CCD image taken with an ST-1301E CCD camera thru our 20-inch F/8.1 telescope. The field of view is about 13x16 arc minutes with North at the top. This image only shows a portion of the nebula.
M-16 is a bright young star cluster embedded in an emission nebula lined with clouds of interstellar dust. The redness of the surrounding emission nebula gas is caused by electrons recombining with hydrogen nuclei, while the dark regions are dust lanes that absorb light from background sources. Stars are forming within the nebula, also known as the "Eagle Nebula", or, sometimes "The Star Queen Nebula". This gorgeous region lies toward the center of our galaxy, some 7,000 light years distant in the Constellation Serpens. The cluster was probably discovered by the French astronomer de Chésaux in 1746, and catalogued by Charles Messier in 1764. Although Messier refers to 'a faint glow', no other early observers record it. The nebula was probably not discovered until later, when it was found in early photographs by Roberts in 1875 and EE Barnard in 1895. Modern 8-inch telescopes will show the faintly glowing nebula when viewing from dark skies..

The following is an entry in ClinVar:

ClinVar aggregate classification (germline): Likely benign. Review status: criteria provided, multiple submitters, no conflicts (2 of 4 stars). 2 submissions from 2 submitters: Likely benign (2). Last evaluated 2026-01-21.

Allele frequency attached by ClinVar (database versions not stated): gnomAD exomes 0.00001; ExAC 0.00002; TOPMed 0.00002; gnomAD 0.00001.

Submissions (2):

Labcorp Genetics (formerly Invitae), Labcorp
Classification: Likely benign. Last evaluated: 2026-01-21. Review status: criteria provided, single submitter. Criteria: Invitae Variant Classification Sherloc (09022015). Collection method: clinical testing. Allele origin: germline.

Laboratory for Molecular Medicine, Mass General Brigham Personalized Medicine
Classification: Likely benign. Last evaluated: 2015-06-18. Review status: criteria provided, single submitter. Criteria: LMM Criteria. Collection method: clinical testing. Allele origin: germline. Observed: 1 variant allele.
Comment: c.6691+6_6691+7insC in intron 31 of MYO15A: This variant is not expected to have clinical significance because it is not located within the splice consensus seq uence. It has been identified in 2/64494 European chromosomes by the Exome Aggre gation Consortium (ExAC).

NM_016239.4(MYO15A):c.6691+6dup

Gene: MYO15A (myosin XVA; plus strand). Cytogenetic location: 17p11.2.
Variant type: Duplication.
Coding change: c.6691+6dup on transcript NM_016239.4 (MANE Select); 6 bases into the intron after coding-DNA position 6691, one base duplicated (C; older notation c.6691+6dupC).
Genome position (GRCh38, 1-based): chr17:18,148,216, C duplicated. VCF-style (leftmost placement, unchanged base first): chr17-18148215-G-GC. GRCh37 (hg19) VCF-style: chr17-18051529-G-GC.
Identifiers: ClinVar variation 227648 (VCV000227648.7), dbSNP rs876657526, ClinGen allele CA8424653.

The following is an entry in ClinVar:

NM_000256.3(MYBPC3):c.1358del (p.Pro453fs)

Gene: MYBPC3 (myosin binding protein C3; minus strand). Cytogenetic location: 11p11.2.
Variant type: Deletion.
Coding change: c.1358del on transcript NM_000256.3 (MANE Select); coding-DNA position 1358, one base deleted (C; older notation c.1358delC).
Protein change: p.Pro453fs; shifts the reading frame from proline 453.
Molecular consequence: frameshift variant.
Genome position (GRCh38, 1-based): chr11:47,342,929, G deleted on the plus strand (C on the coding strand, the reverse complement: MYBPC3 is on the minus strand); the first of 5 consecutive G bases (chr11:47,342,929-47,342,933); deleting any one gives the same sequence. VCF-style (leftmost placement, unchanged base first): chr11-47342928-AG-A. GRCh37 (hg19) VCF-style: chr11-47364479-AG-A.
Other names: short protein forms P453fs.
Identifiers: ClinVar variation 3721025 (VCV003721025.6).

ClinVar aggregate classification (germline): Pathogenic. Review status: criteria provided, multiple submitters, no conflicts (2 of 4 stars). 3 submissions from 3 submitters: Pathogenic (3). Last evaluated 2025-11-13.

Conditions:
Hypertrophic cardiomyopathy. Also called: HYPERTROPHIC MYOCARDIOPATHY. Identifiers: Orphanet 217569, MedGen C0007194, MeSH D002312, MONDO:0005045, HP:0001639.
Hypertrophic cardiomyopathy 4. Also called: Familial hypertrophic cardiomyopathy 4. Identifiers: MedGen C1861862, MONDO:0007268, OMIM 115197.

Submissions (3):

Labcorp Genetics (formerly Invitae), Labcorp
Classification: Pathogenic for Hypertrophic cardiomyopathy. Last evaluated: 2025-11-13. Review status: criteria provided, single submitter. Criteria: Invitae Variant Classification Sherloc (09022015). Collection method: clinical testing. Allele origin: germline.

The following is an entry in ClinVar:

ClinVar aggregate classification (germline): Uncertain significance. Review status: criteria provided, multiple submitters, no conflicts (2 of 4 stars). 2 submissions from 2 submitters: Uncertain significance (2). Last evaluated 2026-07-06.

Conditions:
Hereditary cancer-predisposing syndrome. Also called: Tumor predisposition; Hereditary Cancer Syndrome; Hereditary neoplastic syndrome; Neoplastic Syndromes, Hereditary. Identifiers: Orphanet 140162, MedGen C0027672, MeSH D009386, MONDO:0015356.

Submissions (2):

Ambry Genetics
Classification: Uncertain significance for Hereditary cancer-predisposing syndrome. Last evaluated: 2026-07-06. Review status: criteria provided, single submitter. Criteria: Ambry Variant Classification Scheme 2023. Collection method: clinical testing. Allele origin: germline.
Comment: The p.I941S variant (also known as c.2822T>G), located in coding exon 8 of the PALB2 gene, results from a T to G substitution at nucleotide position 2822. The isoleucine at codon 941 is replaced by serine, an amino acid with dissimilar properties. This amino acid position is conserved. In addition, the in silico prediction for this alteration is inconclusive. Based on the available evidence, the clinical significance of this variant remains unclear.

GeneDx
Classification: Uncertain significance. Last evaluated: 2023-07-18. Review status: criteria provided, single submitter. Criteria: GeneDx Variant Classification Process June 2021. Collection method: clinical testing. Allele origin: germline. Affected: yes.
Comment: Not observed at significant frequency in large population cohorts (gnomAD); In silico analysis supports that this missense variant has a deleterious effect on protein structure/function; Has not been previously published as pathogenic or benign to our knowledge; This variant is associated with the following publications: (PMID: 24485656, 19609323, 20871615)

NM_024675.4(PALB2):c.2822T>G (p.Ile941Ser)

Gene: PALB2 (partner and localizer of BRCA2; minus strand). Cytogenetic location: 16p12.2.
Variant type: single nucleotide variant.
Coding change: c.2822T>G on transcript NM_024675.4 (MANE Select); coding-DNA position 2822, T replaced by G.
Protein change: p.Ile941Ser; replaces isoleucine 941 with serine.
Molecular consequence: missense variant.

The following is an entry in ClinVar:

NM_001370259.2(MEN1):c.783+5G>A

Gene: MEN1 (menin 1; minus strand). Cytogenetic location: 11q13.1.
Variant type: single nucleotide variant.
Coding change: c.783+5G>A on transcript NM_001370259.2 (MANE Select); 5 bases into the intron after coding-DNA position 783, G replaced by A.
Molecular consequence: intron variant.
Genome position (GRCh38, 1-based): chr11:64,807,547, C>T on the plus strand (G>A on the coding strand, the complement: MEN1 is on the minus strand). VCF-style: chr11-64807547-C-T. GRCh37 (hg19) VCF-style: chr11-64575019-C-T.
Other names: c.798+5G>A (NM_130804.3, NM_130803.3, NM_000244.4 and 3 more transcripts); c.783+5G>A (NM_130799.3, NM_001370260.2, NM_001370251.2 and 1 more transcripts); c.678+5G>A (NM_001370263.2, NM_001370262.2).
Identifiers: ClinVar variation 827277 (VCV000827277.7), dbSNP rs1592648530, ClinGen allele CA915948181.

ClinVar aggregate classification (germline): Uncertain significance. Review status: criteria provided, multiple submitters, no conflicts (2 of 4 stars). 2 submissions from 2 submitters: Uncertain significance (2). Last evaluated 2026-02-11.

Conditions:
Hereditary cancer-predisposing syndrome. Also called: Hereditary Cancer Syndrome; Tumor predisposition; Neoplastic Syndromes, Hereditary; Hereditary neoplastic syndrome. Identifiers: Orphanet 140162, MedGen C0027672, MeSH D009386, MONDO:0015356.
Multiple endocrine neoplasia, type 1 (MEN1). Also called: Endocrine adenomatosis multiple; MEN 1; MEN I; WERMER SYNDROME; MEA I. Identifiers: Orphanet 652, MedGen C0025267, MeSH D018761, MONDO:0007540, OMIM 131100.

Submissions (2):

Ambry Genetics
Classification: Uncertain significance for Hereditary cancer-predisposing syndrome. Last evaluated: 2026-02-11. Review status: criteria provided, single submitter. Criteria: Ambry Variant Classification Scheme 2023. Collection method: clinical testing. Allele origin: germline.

Philippe de Cheseaux: (1746) 'A cluster of stars.......'
Charles Messier: (June 3rd, 1764) 'A cluster of small stars enmeshed in a faint glow.......'
Quote from Burnham's Celestial Handbook:
'.....M16 is one of the most spectacular of the diffuse nebulae, and shows an astonishing amount of fascinating detail. Thrusting boldly into the heart of the cloud rises a huge pinnacle like a cosmic mountain, the celestial throne of the Star Queen herself, wonderfully outlined in silhouette against the glowing fire-mist, where, as modern star pilgrims have learned, countless new stars are to be born. In the vast reaches of the Universe, modern telescopes reveal many vistas of unearthly beauty and wonder, but none, perhaps, which so perfectly evokes the very essence I of celestial vastness and splendor, indefinable strangeness and mystery, the instinctive recognition of a vast cosmic drama being enacted, of a supreme masterwork of art being shown.'
Click here for the Hubble Space Telescope (HST) image showing the "Pillars of Creation" star forming region that also appears in the Kopernik image above, and here for more info on star formation in M-16.
George Normandin, KAS
June 29th, 2006